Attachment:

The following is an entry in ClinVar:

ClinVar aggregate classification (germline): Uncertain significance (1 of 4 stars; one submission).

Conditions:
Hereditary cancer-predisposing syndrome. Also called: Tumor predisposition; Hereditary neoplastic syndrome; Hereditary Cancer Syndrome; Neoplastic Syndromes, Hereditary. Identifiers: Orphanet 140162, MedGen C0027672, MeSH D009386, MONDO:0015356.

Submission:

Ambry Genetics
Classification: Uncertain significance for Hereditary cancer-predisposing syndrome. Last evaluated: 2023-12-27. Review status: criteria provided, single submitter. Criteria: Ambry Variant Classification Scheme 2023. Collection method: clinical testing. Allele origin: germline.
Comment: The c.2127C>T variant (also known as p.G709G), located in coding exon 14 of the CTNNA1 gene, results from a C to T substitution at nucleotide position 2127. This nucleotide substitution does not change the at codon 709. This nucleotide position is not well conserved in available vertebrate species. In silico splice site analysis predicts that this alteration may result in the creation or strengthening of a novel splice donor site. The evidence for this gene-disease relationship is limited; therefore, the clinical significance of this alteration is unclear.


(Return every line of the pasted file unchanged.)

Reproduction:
The following is an entry in ClinVar:

ClinVar aggregate classification (germline): Uncertain significance (1 of 4 stars; one submission).

Conditions:
Hereditary cancer-predisposing syndrome. Also called: Tumor predisposition; Hereditary neoplastic syndrome; Hereditary Cancer Syndrome; Neoplastic Syndromes, Hereditary. Identifiers: Orphanet 140162, MedGen C0027672, MeSH D009386, MONDO:0015356.

Submission:

Ambry Genetics
Classification: Uncertain significance for Hereditary cancer-predisposing syndrome. Last evaluated: 2023-12-27. Review status: criteria provided, single submitter. Criteria: Ambry Variant Classification Scheme 2023. Collection method: clinical testing. Allele origin: germline.
Comment: The c.2127C>T variant (also known as p.G709G), located in coding exon 14 of the CTNNA1 gene, results from a C to T substitution at nucleotide position 2127. This nucleotide substitution does not change the at codon 709. This nucleotide position is not well conserved in available vertebrate species. In silico splice site analysis predicts that this alteration may result in the creation or strengthening of a novel splice donor site. The evidence for this gene-disease relationship is limited; therefore, the clinical significance of this alteration is unclear.